I Need You
March 11th, 2017
The hardest part of single parenting for me is that, when my kids are with me, I’m the sole object of their bottomless need. Children demand every ounce of self that you have to give – and then some – and at times I feel like I’m being crushed under the weight of their neediness.
It’s a Tuesday night and I’m trying to make dinner. Nothing fancy – beef stir fry and rice – but preparation is complicated by the constant stream of interruptions. My oldest daughter is working on a sewing project on the couch in the living room and she needs me thread her needle. Mom! Mom! Mom! My son is working on his spelling homework, writing sentences using this week’s list, and needs to know how to spell crocodile. Mom! Mom! Mom! My youngest child has decided she’s going to create fuse bead art, using teeny tiny plastic beads, and she needs help aligning them correctly. Mom! Mom! Mom!
Kids aren’t patient. It’s not how they’re wired. When they want or need something, it’s always an emergency. I’ve been trying, mostly in vain, to train my children to give me at least a synopsis of what they want when they holler for me instead of just shouting – “I need you! Come here!” I’ve got to triage those requests, as they range in urgency from “There’s a spider!! Kill it!!” to “I’ve spilled an entire carton of orange juice on the floor!” to “Look at how beautiful my handwriting is!” They don’t differentiate between those scenarios. Every single request is critical in the eyes of a child.
I chose to have my children close together – 3 kids in 4.5 years – but sometimes I can’t quite remember why. I know it seemed like a good idea at the time when my husband and I were dreaming about our future family. Something about them being good friends as they grew older, I think. Ah, but will they live to be older if they keep shrieking at me while I’m trying to take a shower? These are the questions we never considered back when we were well-rested newlyweds.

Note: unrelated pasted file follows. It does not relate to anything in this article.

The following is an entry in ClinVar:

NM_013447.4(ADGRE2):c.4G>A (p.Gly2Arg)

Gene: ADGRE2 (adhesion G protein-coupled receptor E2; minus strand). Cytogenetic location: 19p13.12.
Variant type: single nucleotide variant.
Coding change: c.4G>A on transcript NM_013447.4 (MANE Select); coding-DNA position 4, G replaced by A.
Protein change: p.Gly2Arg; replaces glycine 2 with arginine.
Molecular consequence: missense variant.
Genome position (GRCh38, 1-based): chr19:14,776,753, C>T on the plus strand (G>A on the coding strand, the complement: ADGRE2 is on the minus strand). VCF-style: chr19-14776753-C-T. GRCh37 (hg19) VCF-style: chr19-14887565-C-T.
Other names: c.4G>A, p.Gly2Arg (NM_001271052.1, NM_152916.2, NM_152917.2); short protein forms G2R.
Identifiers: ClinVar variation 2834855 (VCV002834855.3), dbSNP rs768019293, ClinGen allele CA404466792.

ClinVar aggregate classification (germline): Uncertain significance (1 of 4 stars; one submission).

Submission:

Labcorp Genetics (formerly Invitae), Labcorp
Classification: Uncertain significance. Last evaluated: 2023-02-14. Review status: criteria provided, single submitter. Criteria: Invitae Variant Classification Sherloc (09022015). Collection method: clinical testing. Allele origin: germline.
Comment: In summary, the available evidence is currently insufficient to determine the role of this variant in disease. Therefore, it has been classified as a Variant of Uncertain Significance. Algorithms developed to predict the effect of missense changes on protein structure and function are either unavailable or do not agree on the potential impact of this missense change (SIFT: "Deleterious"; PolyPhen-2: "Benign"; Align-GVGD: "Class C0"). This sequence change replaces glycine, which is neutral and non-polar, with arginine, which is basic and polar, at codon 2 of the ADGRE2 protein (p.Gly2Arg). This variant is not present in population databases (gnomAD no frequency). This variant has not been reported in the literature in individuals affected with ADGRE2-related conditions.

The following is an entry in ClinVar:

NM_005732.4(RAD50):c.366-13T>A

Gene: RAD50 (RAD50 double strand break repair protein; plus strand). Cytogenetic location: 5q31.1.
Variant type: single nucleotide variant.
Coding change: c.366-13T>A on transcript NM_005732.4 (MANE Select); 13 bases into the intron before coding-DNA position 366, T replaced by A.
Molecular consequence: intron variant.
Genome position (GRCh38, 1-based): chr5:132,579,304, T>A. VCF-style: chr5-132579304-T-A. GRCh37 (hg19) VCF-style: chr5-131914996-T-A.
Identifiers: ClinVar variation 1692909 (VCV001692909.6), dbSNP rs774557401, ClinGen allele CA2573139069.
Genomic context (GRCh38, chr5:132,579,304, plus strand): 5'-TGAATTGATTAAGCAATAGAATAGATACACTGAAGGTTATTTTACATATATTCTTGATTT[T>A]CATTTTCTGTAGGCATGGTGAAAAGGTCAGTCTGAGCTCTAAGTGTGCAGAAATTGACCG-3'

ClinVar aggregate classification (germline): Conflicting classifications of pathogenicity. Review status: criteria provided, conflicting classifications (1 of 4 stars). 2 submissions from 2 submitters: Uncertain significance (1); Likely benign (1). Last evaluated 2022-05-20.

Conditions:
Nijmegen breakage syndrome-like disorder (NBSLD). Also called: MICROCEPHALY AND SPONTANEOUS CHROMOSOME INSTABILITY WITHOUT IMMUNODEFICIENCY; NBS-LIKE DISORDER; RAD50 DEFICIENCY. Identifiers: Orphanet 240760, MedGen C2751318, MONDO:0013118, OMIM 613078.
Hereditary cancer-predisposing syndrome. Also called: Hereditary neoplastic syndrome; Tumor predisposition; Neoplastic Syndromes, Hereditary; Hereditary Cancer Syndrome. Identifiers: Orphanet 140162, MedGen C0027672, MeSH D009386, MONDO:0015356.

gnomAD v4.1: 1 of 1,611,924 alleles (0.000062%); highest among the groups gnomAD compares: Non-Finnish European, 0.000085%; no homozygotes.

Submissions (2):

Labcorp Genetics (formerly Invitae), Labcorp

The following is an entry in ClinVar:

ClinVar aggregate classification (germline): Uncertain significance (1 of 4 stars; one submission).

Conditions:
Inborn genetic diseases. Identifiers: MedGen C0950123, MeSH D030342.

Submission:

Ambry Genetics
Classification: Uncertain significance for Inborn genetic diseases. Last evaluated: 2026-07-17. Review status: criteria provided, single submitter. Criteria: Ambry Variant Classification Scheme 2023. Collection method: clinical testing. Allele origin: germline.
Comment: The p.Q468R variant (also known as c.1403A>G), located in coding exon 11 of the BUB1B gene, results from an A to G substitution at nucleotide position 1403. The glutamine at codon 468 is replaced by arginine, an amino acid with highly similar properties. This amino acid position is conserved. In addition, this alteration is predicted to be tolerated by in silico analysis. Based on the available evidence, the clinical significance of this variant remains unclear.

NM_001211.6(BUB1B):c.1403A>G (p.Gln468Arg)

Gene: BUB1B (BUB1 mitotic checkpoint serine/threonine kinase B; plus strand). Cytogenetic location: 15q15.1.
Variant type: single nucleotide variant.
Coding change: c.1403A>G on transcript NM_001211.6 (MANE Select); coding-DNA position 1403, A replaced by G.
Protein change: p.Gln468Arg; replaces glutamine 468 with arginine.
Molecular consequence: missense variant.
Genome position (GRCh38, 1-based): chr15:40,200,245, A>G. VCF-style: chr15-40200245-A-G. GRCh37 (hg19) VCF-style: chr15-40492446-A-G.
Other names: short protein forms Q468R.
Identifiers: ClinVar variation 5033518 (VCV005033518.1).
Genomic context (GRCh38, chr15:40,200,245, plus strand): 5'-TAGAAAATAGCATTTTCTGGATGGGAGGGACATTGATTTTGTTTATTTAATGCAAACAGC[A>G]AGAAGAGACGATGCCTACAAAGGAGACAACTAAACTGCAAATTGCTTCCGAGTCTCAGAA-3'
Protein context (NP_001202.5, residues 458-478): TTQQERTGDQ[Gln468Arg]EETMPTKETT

Closely-spaced children mean extra needs. None of my kids can cut their own pork chops at dinner. Lunch-packing and tooth-brushing and hair-combing all require assistance to some degree, although my oldest does a fabulous job of getting shoes onto the feet of her younger sister and I give thanks regularly for such small mercies.
My kids are needy, but I know that the weight of their need is equal to the size of their love. And on those rare occasions that I manage to perfect the juggling act, the results can be profound. I’ll color with my three-year-old while the older kids shower and finish homework. I marvel at her dexterity while smiling at her abstract renditions of our family – “That’s YOU mommy!” She needs me to exclaim over her purple trees and alien self-portraits. And I need to hear her giggle and see her brow furrow in concentration as she carefully prints her name in bold, off-kilter letters.
Sometimes the girls will bathe together – filling the tub with suds and Barbie dolls – and I’ll steal a few minutes with my ever-active son. He needs me to shoot nerf arrows at his bedroom wall and to watch him demonstrate his newly-invented martial arts moves. When I tuck him in, he needs me to scratch his back and sing to him, and I need to hear the news of the day that comes pouring out of his sleepy soul as he finally slows down.
My oldest child actually needs with the greatest intensity. She craves one-on-one attention and needs me to look through every single piece of paper she brings home, to sit next to her while she finger knits, or to play a quick game of cards before bed. She needs to bask in my undiluted attention and I need a few minutes to remind myself of how fast she’s growing up.
There’s a popular song by Christian musician Matt Maher whose refrain is – “Lord, I need You, oh, I need You. Every hour I need you.” Although addressed to the almighty, the song could clearly have been written as an ode to the mothers of the world. “Mom, I need you, oh I need you. Every second I need you.” But there’s a holiness to both kinds of need, isn’t there? A beautiful vulnerability and a sacred yearning for connection.
My kids need me. Incessantly, unendingly, and with a desperation that sometimes threatens to overwhelm me. But I need them just as deeply. We’re a tangled up jumble of hearts and souls, bound together by love and glitter glue and knotted shoe laces. We’re a family.